No Saturday mail? What to do with the Postal Service — not really sure…

With word that the U.S. Postal Service might eliminate Saturday delivery, part of me says that maybe the now quasi-governmental entity may have outlived its usefulness, but part of me says we need it.

The problem I see is that our society depends upon a system in which citizens can be assured of having a means of personal and business and legal communication.

I recall the term “post roads” in the history of colonial America. Roads were built between towns for the primary purpose of delivering mail.

The Constitution provides for the federal government to run the postal system.

Back some time ago we moved from a pure government agency, the U.S. Post Office, to the Postal Service, which was to run almost like a private company, with the thought that it would be more efficient and cost effective. That has not necessarily happened.

The Postal Service faces competition from private companies, such as Fed-Ex and UPS, and there is nothing wrong with that if they can provide quicker and more cost efficient service, that is until you come up with, say legal requirements for communication that might be put upon a citizen, or even the ability to communicate with family.

I don’t like the idea of being forced to deal with a private money-making outfit for something that is essential to life. For example, if I am required by law to send some type of communication, say, my tax forms, I don’t want to be subjected to the whim of private enterprise, who can charge me anything and itself decide the delivery schedules.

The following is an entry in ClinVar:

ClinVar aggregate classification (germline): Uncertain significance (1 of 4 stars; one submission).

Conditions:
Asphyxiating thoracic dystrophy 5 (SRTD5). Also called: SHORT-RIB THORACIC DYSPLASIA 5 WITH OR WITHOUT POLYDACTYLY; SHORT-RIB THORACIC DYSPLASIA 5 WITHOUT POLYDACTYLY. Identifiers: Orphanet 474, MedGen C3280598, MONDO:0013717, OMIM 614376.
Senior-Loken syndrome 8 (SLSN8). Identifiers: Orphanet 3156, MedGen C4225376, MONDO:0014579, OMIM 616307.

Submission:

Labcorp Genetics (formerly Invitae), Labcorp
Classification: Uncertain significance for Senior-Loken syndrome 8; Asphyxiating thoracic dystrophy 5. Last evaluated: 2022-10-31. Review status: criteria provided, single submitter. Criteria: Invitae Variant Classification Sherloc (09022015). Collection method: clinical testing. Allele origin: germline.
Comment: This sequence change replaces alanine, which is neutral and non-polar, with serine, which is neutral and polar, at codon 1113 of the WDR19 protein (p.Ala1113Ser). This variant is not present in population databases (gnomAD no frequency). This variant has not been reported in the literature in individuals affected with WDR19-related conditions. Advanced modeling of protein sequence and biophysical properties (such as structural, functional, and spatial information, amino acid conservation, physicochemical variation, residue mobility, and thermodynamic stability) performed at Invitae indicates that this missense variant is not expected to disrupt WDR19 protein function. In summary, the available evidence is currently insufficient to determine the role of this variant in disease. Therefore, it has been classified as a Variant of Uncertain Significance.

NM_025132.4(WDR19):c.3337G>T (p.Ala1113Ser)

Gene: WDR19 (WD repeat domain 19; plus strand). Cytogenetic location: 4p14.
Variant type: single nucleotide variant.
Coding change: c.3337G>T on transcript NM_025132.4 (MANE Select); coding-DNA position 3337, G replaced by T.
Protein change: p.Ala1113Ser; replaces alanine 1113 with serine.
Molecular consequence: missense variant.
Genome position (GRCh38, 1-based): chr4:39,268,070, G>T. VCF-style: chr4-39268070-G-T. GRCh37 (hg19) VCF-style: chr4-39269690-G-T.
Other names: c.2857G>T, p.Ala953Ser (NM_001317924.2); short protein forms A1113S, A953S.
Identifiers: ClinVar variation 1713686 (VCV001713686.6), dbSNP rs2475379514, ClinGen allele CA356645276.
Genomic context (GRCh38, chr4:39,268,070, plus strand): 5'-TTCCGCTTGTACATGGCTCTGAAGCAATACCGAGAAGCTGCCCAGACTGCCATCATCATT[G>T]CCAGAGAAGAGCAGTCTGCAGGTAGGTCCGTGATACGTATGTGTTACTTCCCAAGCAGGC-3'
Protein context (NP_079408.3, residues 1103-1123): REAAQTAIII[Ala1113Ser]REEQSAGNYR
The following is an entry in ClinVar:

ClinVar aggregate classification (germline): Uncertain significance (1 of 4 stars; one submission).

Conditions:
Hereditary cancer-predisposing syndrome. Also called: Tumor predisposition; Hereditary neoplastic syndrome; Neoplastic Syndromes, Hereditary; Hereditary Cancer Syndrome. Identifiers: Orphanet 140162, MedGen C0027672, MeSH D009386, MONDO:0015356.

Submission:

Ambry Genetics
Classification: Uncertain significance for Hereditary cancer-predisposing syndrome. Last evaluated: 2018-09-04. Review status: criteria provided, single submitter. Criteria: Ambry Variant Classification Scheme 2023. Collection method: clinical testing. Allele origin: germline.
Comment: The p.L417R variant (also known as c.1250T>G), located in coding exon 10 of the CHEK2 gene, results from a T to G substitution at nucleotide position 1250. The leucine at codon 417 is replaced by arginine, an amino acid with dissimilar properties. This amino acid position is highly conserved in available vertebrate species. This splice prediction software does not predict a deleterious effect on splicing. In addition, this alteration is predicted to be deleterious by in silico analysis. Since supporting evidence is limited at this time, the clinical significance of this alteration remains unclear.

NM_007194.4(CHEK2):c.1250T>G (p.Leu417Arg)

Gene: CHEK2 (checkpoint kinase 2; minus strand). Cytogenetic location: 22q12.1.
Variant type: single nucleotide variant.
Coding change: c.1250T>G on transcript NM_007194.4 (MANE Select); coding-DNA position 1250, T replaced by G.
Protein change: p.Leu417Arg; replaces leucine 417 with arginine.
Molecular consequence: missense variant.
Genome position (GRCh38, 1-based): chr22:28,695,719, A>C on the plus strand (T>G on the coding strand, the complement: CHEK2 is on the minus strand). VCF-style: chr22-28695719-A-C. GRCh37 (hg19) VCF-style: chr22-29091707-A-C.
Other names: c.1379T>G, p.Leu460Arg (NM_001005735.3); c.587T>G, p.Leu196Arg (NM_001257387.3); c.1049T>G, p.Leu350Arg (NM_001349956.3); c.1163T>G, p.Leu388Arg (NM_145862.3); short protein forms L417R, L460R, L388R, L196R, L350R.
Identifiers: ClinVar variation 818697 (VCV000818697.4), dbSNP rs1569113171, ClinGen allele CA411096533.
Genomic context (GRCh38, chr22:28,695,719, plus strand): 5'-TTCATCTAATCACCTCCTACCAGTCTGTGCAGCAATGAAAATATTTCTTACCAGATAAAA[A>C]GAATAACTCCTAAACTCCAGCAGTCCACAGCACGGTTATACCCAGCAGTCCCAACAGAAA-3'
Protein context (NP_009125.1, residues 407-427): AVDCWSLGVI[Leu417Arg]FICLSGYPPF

My argument is probably breaking down here, because for one thing, that is what the Postal Service already does, raise rates and cut down on service (although it has to get government approval). A wholly private entity is probably more likely to be attune to customer needs or demands.

But it just seems to me that society ought to have an official way to be able to communicate and be able to run that system itself. Private businesses will always be available when we want special service.

Let me quote a letter from one Charles Amundson to the San Francisco Chronicle:

“The federal government’s two major responsibilities are defending the nation and delivering the mail.

“No one insists that the Defense Department break even. So why are so many people insisting the Postal Service do so?”

While I am not necessarily in agreement with the federal government priority ranking he suggests, I agree with the general message there. Why does a government service have to make money? I mean that’s why it is a government service — it provides us with something outside the normal market system, because it is something we all must have, rather than just a choice on the open market.

But the problem the Postal Service faces is that it continues to operate in the red and try to be half private and half public. So if faces the pressure of servicing the public at a level that meets everyone’s demand but cannot simply raise rates at the rate to match the demand.

Of course the Postal Serve has also seen declining volume because of e-mail.

I’m kind of stuck on this one. I mean in my own life the U.S. mail has become primarily the way we receive and pay bills and get our junk mail. I seldom — almost never — write a letter.

I tried to do some quick research to see exactly how the Postal Service gets its revenue, but could only find the Wikipedia entry that says it does not get direct government support. Nonetheless, I realize Uncle Sam has to underwrite it.

Yes, it may be time to rethink whether the government needs or should be in the postal business.

One thing retaining some government control does is keep a private entity from becoming a monopoly on our communication — although I realize the kind of communication the Postal Service handles is becoming outdated.

P.s.

The Postal Service wants to provide less service for more money. That is how private business often operates, so maybe it is doing something right.

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